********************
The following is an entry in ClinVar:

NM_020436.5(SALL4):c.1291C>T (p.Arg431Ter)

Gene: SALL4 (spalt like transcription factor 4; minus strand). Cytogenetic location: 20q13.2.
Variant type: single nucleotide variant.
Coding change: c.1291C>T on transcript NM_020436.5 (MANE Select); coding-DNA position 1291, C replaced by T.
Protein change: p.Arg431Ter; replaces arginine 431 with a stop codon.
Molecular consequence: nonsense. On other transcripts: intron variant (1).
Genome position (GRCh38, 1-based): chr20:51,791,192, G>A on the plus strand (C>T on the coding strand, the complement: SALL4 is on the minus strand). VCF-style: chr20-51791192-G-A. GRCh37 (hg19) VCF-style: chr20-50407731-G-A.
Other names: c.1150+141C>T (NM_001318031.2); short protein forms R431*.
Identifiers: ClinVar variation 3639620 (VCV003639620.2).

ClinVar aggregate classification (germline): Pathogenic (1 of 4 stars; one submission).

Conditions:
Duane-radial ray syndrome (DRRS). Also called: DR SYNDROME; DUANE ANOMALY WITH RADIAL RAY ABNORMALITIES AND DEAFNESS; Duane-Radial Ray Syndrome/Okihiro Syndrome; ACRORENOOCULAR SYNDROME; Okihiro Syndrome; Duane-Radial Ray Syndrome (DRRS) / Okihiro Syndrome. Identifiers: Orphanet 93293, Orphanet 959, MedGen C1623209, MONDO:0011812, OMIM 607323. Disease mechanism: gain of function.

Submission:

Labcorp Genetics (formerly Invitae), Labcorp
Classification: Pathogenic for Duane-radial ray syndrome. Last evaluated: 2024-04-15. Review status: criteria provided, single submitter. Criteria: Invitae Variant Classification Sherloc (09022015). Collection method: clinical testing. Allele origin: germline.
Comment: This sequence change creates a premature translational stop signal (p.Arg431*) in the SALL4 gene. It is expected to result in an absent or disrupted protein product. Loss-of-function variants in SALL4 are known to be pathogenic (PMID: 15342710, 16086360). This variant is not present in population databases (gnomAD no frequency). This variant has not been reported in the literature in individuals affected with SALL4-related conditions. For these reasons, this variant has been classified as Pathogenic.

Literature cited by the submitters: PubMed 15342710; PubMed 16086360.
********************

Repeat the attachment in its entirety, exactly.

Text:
The following is an entry in ClinVar:

NM_020436.5(SALL4):c.1291C>T (p.Arg431Ter)

Gene: SALL4 (spalt like transcription factor 4; minus strand). Cytogenetic location: 20q13.2.
Variant type: single nucleotide variant.
Coding change: c.1291C>T on transcript NM_020436.5 (MANE Select); coding-DNA position 1291, C replaced by T.
Protein change: p.Arg431Ter; replaces arginine 431 with a stop codon.
Molecular consequence: nonsense. On other transcripts: intron variant (1).
Genome position (GRCh38, 1-based): chr20:51,791,192, G>A on the plus strand (C>T on the coding strand, the complement: SALL4 is on the minus strand). VCF-style: chr20-51791192-G-A. GRCh37 (hg19) VCF-style: chr20-50407731-G-A.
Other names: c.1150+141C>T (NM_001318031.2); short protein forms R431*.
Identifiers: ClinVar variation 3639620 (VCV003639620.2).

ClinVar aggregate classification (germline): Pathogenic (1 of 4 stars; one submission).

Conditions:
Duane-radial ray syndrome (DRRS). Also called: DR SYNDROME; DUANE ANOMALY WITH RADIAL RAY ABNORMALITIES AND DEAFNESS; Duane-Radial Ray Syndrome/Okihiro Syndrome; ACRORENOOCULAR SYNDROME; Okihiro Syndrome; Duane-Radial Ray Syndrome (DRRS) / Okihiro Syndrome. Identifiers: Orphanet 93293, Orphanet 959, MedGen C1623209, MONDO:0011812, OMIM 607323. Disease mechanism: gain of function.

Submission:

Labcorp Genetics (formerly Invitae), Labcorp
Classification: Pathogenic for Duane-radial ray syndrome. Last evaluated: 2024-04-15. Review status: criteria provided, single submitter. Criteria: Invitae Variant Classification Sherloc (09022015). Collection method: clinical testing. Allele origin: germline.
Comment: This sequence change creates a premature translational stop signal (p.Arg431*) in the SALL4 gene. It is expected to result in an absent or disrupted protein product. Loss-of-function variants in SALL4 are known to be pathogenic (PMID: 15342710, 16086360). This variant is not present in population databases (gnomAD no frequency). This variant has not been reported in the literature in individuals affected with SALL4-related conditions. For these reasons, this variant has been classified as Pathogenic.

Literature cited by the submitters: PubMed 15342710; PubMed 16086360.